These cylindrical pieces of hard foam can be seen in any gym. Their main purpose is to provide the user with a self-massage or self-myofascial release (SMR). For over a decade, scientists have attempted to discover what exactly is going on physiologically when an individual foam rolls.
A common assumption is that it breaks down adhesions or knots that form when fascia (connective tissue) gets stuck to muscles, however there’s no conclusive evidence of this. What most experts do agree on though is that there’s an increase in blood flow to the area that’s being rolled which leads to a temperature change and nutrients being transported to that area.
What does the science say?
Although the mechanisms aren’t crystal clear, there’s a growing body of evidence that suggests foam rolling does enhance recovery and mediates soreness. Indeed in a recent study, D’Amico et al. (2017) found that foam rolling is useful for athletes who need to recover quickly from demanding bouts of exercise, which is obviously very important for individuals training regularly.
Also research carried out by Rey et al. (2017) established that foam rolling had a positive affect on the recovery and perceived muscle soreness of athletes. They recommend a structured 15-20 minutes of foam rolling at the end of a training session to enhance recovery between training loads.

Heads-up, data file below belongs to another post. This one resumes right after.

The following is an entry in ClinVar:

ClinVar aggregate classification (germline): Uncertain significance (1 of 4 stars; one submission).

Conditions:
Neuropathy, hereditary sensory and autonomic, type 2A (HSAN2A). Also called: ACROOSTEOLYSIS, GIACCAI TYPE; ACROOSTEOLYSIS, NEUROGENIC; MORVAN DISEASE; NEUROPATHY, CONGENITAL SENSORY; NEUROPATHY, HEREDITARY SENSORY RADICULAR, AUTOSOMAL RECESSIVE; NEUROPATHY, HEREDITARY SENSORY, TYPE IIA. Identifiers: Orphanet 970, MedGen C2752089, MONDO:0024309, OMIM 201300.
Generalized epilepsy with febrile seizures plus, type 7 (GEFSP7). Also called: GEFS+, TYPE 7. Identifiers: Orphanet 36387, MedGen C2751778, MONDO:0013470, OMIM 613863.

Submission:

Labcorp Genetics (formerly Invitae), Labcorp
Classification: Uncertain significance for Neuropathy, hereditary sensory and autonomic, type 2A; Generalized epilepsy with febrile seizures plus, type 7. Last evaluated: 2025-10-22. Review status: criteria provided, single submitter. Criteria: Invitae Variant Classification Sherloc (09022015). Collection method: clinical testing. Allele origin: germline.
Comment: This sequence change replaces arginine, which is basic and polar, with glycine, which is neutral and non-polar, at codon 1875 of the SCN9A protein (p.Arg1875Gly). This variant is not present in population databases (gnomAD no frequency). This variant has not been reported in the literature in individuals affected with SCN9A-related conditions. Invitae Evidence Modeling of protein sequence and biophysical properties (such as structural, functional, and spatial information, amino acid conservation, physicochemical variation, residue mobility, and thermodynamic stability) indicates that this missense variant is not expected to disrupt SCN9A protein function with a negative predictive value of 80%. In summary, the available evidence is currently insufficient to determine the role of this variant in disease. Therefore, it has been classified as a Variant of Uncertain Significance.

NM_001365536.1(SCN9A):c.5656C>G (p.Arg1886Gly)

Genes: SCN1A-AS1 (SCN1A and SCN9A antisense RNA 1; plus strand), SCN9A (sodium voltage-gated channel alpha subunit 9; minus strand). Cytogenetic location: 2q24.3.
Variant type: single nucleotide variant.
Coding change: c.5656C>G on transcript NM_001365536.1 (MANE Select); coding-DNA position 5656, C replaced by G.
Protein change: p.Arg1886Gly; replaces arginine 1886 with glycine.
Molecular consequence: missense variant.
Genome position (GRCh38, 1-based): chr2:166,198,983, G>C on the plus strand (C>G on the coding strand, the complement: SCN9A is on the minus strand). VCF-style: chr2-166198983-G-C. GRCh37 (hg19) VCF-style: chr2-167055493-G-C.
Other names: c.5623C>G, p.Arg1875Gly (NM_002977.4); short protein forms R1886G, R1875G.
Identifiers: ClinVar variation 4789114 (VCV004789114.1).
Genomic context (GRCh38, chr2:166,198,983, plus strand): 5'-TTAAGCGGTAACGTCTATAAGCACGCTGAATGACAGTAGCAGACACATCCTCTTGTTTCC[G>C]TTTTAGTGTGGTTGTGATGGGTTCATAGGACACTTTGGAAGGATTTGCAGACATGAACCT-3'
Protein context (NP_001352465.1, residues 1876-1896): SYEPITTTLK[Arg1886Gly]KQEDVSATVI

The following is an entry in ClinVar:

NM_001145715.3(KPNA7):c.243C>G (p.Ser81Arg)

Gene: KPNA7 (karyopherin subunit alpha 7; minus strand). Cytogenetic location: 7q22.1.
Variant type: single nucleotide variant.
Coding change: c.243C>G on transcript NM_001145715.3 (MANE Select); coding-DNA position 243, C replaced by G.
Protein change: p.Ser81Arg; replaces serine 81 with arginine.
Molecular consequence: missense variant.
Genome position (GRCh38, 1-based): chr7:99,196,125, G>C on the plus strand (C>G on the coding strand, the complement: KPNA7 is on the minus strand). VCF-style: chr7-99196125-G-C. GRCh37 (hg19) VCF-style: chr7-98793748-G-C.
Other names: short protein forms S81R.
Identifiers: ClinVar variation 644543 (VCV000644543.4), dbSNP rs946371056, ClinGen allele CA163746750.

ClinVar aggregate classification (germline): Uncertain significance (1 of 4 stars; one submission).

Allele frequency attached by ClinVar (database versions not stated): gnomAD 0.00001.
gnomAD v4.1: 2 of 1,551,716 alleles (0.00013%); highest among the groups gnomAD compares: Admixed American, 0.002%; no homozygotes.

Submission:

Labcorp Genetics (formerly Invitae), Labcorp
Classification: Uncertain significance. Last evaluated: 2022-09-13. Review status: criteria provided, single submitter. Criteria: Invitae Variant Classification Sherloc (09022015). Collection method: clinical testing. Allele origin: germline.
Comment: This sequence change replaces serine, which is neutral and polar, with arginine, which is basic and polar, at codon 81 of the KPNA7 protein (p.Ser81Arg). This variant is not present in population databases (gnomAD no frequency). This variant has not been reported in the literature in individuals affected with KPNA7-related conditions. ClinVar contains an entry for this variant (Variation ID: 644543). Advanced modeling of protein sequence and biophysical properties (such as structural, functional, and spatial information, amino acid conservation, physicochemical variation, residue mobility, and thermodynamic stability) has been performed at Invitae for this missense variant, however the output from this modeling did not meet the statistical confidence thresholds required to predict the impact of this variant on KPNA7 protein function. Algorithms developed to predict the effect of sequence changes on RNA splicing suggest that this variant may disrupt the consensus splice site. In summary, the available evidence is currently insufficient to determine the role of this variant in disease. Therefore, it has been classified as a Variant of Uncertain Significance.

When exactly should foam rolling be performed, and for how long?
This of course differs from person to person as each individual has specific requirements and perhaps time constraints, but a good and realistic routine to get into is as follows:
- Roll 5-10 minutes immediately before training as a warm-up. Spread the time between the relevant muscle groups that you’re going to use during your workout. So if you’re heading out for a run, roll the calves, outer hip muscles, quads (thighs) and adductors (inner thigh muscles).
- Roll 10-20 minutes straight after a workout. Again, split the time between the muscle groups you’ve worked.
- On your rest day, spend 20 minutes or so rolling the areas that feel fatigued and sore. This is a really good habit to get into as it can improve your recovery in preparation for a session the following day. 20 minutes may seem like a long time but pop yourself in front of the television and it’ll fly by!
If you’re yet to buy a foam roller, then we’d recommend the Maximo EVA roller as a good starting point. Or if you’re looking for something that’s a little more aggressive, then definitely invest in a Grid.
D’Amico, A. P., & Gillis, J. (2017). The influence of foam rolling on recovery from exercise-induced muscle damage. The Journal of Strength & Conditioning Research.
Rey, E., Padrón-Cabo, A., Costa, P. B., & Barcala-Furelos, R. (2017). The Effects of Foam Rolling as a Recovery Tool in Professional Soccer Players. The Journal of Strength & Conditioning Research.